2016 is the Year of HR Data and People Metrics
PersonnelToday recently reported that the importance of HR data and HR software is at an all-time high for private-sector organisations, with a survey by XpertHR showing the role of HR data and HR data to be at the highest point ever since their annual survey began 14 years ago. Here are some of the key points we can take away from the survey.
People Metrics Gaining Massive Traction in 2016
The main point of the article is that compared with previous years, the 2016 survey by XpertHR shows an increased drive for HR practitioners to engage with meaningful people metrics.
It seems that there has emerged a strong desire for private-sector companies to gather, measure and analyse HR data. This is partly in order to improve overall performance, but the survey also found that it is a way for HR practitioners to prove the value of the HR function to the organisation.
Big Difference Between Public & Private Sector
When we look at the results for the public sector, we see a big difference in attitude and approach compared to that of the private sector.
“HR within the public sector is dealing with ongoing and sustained cuts” explains Noelle Murphy, author of XpertHR’s annual report. “As a result, [public sector HR] has to continue to be reactive to change, rather than having the space for workforce planning strategy.”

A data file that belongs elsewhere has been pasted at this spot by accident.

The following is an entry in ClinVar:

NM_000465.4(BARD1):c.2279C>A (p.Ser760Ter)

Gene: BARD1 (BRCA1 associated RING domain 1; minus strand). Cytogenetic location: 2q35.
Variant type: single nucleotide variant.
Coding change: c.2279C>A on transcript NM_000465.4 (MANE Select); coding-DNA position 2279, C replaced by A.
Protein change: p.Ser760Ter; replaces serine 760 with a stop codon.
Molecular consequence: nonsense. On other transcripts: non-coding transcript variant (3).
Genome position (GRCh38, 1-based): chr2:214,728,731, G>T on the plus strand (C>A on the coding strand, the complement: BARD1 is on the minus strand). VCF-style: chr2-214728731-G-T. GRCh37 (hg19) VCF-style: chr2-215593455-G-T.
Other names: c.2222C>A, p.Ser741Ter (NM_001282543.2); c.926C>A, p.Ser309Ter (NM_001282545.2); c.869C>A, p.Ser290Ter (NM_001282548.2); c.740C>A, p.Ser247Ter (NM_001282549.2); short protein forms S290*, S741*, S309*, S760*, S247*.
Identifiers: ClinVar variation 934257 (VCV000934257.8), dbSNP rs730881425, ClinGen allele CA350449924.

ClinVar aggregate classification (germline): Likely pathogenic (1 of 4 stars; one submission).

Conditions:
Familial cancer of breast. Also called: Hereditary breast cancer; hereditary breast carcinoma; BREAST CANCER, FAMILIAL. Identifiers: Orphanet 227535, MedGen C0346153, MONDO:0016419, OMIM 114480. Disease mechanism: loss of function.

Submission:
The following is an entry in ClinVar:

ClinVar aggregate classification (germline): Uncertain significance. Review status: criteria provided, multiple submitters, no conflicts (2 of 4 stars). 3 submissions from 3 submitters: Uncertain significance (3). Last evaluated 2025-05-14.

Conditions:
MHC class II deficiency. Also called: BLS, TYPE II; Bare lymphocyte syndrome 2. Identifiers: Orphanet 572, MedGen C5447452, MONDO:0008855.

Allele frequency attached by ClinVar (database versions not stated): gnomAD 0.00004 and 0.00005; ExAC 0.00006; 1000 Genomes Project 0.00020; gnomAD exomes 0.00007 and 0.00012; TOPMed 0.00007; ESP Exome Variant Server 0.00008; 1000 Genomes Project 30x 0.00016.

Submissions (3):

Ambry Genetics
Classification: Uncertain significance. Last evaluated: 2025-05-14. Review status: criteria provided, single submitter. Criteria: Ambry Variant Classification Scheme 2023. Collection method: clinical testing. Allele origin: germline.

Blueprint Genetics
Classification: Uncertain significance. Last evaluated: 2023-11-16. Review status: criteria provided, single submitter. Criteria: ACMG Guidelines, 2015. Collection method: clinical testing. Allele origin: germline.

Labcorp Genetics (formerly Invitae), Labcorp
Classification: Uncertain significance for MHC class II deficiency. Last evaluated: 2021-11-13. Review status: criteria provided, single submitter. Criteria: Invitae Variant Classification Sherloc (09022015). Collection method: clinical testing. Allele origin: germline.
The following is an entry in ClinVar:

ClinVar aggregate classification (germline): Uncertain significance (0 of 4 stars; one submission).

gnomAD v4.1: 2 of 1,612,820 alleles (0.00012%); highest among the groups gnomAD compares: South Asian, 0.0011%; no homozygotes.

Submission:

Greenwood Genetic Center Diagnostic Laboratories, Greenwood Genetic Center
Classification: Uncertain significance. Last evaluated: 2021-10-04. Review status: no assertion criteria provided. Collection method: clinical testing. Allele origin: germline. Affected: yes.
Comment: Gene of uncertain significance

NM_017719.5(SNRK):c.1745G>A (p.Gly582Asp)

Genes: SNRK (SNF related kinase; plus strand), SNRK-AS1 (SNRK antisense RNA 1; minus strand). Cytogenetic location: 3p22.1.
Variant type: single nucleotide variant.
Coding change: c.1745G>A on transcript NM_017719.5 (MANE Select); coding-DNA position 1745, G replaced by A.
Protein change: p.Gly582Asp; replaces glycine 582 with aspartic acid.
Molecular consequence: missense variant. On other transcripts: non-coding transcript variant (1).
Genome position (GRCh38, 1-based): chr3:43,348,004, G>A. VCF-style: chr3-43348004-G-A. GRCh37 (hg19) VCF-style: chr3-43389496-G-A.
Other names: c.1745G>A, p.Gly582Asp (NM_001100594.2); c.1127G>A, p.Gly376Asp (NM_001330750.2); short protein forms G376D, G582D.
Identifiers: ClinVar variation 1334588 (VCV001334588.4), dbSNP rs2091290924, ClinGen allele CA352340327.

It seems that whereas in the private sector, HR practitioners are looking at ways to reposition rewards and benefits to negate flat annual pay increases, the public sector is still led by a priority focus on change management, restructuring, and redundancies.
People Metrics in Numbers
Here are a few interesting statistics collected by the XpertHR survey:
– 97% of respondents claim to collect at least some HR data
– Only 48% believe that enough meaningful data for measuring HR performance is being gathered
-5% of HR practitioners’ time is spent gathering and analysing HR data
Interestingly, there are now more HR practitioners per person, on average, within most organisations. In 2016, the survey shows that each HR practitioner covers an average of 62 employees. In 2015, this was one HR practitioner per 74 employees, and going right back to 2007, each HR practitioner covered 118 employees.
What is your organisation doing to collect, analyse and monitor people data and HR metrics? And do you handle this process manually, or are you using HR software to help you do it?
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